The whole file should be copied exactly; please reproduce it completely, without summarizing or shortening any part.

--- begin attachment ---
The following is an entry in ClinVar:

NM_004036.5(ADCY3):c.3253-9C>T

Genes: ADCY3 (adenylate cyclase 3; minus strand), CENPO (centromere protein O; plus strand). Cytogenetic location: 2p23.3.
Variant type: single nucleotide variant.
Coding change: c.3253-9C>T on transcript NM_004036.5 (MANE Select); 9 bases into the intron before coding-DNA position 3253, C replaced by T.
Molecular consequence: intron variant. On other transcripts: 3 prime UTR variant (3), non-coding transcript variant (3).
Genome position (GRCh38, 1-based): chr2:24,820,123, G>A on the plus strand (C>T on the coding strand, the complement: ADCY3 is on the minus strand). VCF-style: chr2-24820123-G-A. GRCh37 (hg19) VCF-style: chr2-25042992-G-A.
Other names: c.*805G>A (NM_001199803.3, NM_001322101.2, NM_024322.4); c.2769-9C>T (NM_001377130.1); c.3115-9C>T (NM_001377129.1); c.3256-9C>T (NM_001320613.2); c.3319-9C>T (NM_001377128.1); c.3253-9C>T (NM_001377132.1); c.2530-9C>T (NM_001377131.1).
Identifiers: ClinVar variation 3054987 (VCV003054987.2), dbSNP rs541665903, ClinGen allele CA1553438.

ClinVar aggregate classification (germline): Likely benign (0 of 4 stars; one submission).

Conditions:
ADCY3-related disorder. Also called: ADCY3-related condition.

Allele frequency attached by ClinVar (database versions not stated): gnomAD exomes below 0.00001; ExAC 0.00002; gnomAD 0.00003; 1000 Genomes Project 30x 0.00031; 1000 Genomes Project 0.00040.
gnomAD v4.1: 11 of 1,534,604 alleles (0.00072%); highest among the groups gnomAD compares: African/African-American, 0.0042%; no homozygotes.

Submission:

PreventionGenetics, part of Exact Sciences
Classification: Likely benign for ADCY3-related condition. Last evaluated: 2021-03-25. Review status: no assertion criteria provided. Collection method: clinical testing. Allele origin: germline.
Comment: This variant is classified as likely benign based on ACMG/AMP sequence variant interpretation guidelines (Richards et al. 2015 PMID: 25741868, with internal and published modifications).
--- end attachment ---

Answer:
The following is an entry in ClinVar:

NM_004036.5(ADCY3):c.3253-9C>T

Genes: ADCY3 (adenylate cyclase 3; minus strand), CENPO (centromere protein O; plus strand). Cytogenetic location: 2p23.3.
Variant type: single nucleotide variant.
Coding change: c.3253-9C>T on transcript NM_004036.5 (MANE Select); 9 bases into the intron before coding-DNA position 3253, C replaced by T.
Molecular consequence: intron variant. On other transcripts: 3 prime UTR variant (3), non-coding transcript variant (3).
Genome position (GRCh38, 1-based): chr2:24,820,123, G>A on the plus strand (C>T on the coding strand, the complement: ADCY3 is on the minus strand). VCF-style: chr2-24820123-G-A. GRCh37 (hg19) VCF-style: chr2-25042992-G-A.
Other names: c.*805G>A (NM_001199803.3, NM_001322101.2, NM_024322.4); c.2769-9C>T (NM_001377130.1); c.3115-9C>T (NM_001377129.1); c.3256-9C>T (NM_001320613.2); c.3319-9C>T (NM_001377128.1); c.3253-9C>T (NM_001377132.1); c.2530-9C>T (NM_001377131.1).
Identifiers: ClinVar variation 3054987 (VCV003054987.2), dbSNP rs541665903, ClinGen allele CA1553438.

ClinVar aggregate classification (germline): Likely benign (0 of 4 stars; one submission).

Conditions:
ADCY3-related disorder. Also called: ADCY3-related condition.

Allele frequency attached by ClinVar (database versions not stated): gnomAD exomes below 0.00001; ExAC 0.00002; gnomAD 0.00003; 1000 Genomes Project 30x 0.00031; 1000 Genomes Project 0.00040.
gnomAD v4.1: 11 of 1,534,604 alleles (0.00072%); highest among the groups gnomAD compares: African/African-American, 0.0042%; no homozygotes.

Submission:

PreventionGenetics, part of Exact Sciences
Classification: Likely benign for ADCY3-related condition. Last evaluated: 2021-03-25. Review status: no assertion criteria provided. Collection method: clinical testing. Allele origin: germline.
Comment: This variant is classified as likely benign based on ACMG/AMP sequence variant interpretation guidelines (Richards et al. 2015 PMID: 25741868, with internal and published modifications).